The Harlem Renaissance was a movement in which the intellectual, philosophical, musical, artistic, and written talents of African Americans (particularly in the neighborhood of Harlem)
stole the stage in the 1920s. It contributed to the birth of The Jazz Age and laid the foundation for the emergence of the African American middle class. It was a time of pure art and talent. Here are the Harlem heroes that made waves during The Harlem Renaissance…
Alain LeRoy Locke
Locke was a philosophical scholar and leader during The Harlem Renaissance. In fact, he was so much considered a leader during the time that he’s been noted as the ‘Dean’ of The Harlem Renaissance. He was both an educator and patron of the arts, but most notably he was the editor of The New Negro: An Interpretation, which was an anthology of African American art and literature. The New Negro: An Interpretation was used to educate white people and expose them to the flourishing talents and culture belonging to African Americans. This book became the bible of The Harlem Renaissance and served as the first national book of African Americans. Locke’s philosophy was rooted in the idea of exposure and confidence within the African American race as a path to equality.
Perhaps one of the most famous figures during the movement, Louis Armstrong had his finger on the pulse of The Harlem Renaissance: Jazz. An incredibly talented musician, he became beloved and iconified as one of the most amazing jazz musicians in history. He was the first great jazz soloist, carrying sounds that reverberated throughout the entire jazz age. But, he was also a great vocalist and implemented scatting into his performances. His career as a musician, and also an actor, began in the 1920s but lasted for an amazing 5 decades after. His stage presence was, and likely still is, unmatched and his massive influence over jazz itself is indisputable.
Famous for her fashion, talent, and sex appeal, Josephine Baker became a huge inspiration for African American women during The Harlem Renaissance. Though primarily based in Paris during The Harlem Renaissance, she was an iconic international superstar who mesmerized audiences with her sexual dance moves, making her the first black woman to achieve international superstardom. She was also the first black woman to star in a major motion picture, Siren of The Tropics. Desired by black and white audiences alike, Josephine Baker refused to perform at segregated venues.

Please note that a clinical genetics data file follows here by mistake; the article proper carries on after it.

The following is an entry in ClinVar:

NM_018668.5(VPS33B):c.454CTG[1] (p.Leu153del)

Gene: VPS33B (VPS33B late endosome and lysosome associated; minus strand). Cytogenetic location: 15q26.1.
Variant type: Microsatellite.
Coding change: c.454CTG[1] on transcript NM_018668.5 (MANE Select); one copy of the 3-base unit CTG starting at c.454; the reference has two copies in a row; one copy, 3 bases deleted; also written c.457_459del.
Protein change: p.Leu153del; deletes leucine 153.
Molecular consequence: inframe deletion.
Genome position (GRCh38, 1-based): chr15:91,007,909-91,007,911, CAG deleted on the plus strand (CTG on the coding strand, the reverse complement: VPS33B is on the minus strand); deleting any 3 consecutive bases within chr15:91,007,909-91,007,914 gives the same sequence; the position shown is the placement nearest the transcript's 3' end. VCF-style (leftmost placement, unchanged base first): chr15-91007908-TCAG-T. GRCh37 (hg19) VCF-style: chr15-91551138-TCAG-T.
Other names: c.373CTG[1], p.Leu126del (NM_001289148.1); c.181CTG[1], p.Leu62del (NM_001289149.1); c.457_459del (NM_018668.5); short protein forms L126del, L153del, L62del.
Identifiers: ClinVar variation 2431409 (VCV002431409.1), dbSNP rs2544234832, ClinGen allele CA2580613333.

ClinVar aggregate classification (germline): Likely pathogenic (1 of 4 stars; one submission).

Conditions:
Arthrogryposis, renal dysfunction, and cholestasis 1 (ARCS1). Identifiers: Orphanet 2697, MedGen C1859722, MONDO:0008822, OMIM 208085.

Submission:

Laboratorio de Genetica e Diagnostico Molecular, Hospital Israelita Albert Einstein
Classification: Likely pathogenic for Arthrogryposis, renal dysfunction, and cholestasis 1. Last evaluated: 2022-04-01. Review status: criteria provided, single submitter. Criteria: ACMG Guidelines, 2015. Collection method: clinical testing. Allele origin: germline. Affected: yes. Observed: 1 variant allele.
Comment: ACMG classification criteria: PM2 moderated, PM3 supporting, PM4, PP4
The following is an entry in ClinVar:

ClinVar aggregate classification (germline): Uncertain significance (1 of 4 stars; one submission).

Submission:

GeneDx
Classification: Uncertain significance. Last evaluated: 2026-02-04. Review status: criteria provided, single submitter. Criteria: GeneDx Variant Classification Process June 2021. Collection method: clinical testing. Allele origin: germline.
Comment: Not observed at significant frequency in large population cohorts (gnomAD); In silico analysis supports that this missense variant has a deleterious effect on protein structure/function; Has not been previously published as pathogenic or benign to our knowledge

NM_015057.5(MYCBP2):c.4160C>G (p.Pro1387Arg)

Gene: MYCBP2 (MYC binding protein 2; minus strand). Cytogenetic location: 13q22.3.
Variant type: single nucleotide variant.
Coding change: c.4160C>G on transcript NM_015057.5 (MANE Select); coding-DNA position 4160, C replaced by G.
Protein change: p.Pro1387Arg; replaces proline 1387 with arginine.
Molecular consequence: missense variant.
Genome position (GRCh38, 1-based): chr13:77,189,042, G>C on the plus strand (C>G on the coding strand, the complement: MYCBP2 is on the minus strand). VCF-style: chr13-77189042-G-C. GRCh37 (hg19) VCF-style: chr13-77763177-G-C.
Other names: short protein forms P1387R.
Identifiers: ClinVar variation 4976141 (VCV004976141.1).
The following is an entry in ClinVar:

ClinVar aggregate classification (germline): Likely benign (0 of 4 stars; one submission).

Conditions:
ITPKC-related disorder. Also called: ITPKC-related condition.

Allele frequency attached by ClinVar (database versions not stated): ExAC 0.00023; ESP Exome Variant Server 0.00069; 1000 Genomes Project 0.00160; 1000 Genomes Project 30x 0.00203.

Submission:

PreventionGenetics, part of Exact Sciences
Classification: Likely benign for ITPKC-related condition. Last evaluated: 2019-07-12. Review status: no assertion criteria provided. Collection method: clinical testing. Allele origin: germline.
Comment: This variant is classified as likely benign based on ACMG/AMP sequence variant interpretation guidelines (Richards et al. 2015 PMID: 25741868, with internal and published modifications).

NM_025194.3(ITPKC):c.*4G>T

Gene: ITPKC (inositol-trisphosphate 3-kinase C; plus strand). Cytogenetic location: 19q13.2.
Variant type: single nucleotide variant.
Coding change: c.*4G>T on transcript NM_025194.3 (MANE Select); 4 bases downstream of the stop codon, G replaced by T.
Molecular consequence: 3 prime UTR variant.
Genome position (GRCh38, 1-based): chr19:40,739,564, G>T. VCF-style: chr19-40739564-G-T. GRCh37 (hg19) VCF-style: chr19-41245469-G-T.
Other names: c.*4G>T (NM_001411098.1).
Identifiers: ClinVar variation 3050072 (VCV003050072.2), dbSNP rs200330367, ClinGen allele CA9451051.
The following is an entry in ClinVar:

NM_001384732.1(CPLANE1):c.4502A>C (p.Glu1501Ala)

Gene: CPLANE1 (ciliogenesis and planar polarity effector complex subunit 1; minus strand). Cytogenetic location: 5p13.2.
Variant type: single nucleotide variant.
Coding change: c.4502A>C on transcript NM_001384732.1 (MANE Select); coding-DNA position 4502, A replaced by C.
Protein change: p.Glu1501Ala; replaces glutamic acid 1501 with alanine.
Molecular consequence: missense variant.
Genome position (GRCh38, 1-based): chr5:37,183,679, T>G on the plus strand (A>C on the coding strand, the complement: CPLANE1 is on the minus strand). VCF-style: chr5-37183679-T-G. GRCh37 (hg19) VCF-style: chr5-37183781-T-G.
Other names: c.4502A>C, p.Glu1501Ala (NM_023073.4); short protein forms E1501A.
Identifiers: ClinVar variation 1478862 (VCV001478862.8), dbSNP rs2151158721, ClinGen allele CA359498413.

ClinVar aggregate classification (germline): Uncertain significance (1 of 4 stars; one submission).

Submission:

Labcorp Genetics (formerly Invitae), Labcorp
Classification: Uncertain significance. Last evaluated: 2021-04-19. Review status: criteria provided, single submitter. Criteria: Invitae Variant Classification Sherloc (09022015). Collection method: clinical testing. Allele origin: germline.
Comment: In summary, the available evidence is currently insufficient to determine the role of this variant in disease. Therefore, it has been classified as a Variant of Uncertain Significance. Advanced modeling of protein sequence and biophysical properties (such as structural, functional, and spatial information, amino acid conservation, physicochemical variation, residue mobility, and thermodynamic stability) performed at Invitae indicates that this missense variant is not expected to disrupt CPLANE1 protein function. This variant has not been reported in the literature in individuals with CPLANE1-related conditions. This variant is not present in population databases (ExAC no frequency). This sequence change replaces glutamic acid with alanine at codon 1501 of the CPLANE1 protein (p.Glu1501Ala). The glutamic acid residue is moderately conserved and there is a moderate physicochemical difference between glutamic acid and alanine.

Langston Hughes is arguably the most notable hero of The Harlem Renaissance. A masterful poet, Hughes wrote from his heart and his history with Harlem itself. His impact was enormous as he barreled through boundaries and invented poetic stylings that people are still moved by today. His poetic style mirrored jazz in tempo, breaks, unpredictability, and passion. It was innovative and unheard of, but empowering and a true representation of African American art. He aimed at exposing the realities, humanity, and truth of the African American middle class during The Harlem Renaissance. He is known as The Poet Laureate of Harlem.
Duke Ellington was one of the greatest musical contributors to Jazz during The Harlem Renaissance and beyond. He became one of the original creators of orchestral jazz, which became a particular favorite among white patrons of Harlem speakeasies and jazz clubs. His orchestra is the most famous in jazz’s history, and it’s something that Duke Ellington remained a part of until his final days on earth. He is known as the world’s greatest jazz composer, performing in countless venues. Most notably, and perhaps most famously during The Harlem Renaissance, he played at the white-only Cotton Club in Harlem.
Known as The First Lady of Jazz, Ella Fitzgerald’s voice became a staple in Harlem during the time of The Harlem Renaissance. Bountiful with soul, passion, and talent, she was a crowd favorite. She would sing beautiful ballads and intermittently add jazz scatting and improvisations, making her performances truly one of a kind. Eventually, scatting shined as her most brilliant talent, and she remains a huge influence in rhythmic vocalization in popular music. She had a rumored astounding 2.5 octave range, which rivals even some of the world’s greatest vocalists.
The Harlem Renaissance was a fantastic time for music, but it was also a profound time for visual artists. AAron Douglas was one of those artists, a painter, who created works of art that centered around themes of African American culture. What began as landscape paintings moved into a space that was more abstract, powerful, colorful, and with deeply strong statements. He was a talented muralist and decorated the streets with history lessons in the form of modern art. Eventually, he became the illustrator for the NAACP’s official magazine titled The Crisis , where his work was displayed and celebrated. His style contributed to art beyond his African American roots, having a major part in integrating cubism into the post modern art world.
W.E.B. Du Bois
As co-founder of the NAACP in 1909, Du Bois was already a prominent leader in the African American community during The Harlem Renaissance. He also worked as editor for The Crisis for over 20 years, which was the official NAACP magazine. The Crisis was hugely important during The Harlem Renaissance as it served as a safe space for talented writers, such as Langson Hughes, to display their work to the masses. More than a founder and editor, he was also a sociologist of the time. He published arguably one of his most important works, The Souls of Black Folk in 1903 in order to personify the black race to white people, who were failing access their own humanity enough to accept the race as equal, and illuminate its genius. It introduced the concept of double consciousness (the notion of being both a person of color and an American), which became widely referenced during The Harlem Renaissance.